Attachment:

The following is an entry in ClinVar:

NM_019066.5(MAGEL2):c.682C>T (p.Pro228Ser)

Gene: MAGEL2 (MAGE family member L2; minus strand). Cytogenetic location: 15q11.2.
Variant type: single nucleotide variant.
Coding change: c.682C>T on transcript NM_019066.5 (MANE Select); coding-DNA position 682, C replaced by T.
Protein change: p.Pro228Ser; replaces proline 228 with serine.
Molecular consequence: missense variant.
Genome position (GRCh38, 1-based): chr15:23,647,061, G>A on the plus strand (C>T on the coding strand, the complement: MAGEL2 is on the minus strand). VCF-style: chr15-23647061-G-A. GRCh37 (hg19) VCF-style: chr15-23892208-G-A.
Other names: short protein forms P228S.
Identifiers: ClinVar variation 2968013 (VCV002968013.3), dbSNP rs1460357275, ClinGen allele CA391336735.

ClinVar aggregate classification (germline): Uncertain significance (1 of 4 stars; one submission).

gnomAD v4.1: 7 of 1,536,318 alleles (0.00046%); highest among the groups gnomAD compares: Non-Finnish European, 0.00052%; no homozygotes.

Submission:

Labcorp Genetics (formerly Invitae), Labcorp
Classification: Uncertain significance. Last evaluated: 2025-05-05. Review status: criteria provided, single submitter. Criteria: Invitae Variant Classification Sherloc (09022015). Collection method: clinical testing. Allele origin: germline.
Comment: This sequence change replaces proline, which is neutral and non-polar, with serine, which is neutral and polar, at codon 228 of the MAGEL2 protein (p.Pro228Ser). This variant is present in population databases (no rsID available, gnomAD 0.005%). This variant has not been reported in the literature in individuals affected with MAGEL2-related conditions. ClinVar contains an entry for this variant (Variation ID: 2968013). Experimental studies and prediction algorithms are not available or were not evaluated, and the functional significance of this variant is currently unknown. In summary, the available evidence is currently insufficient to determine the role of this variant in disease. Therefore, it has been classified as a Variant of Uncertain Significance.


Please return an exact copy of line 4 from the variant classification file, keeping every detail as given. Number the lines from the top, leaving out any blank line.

Variant type: single nucleotide variant.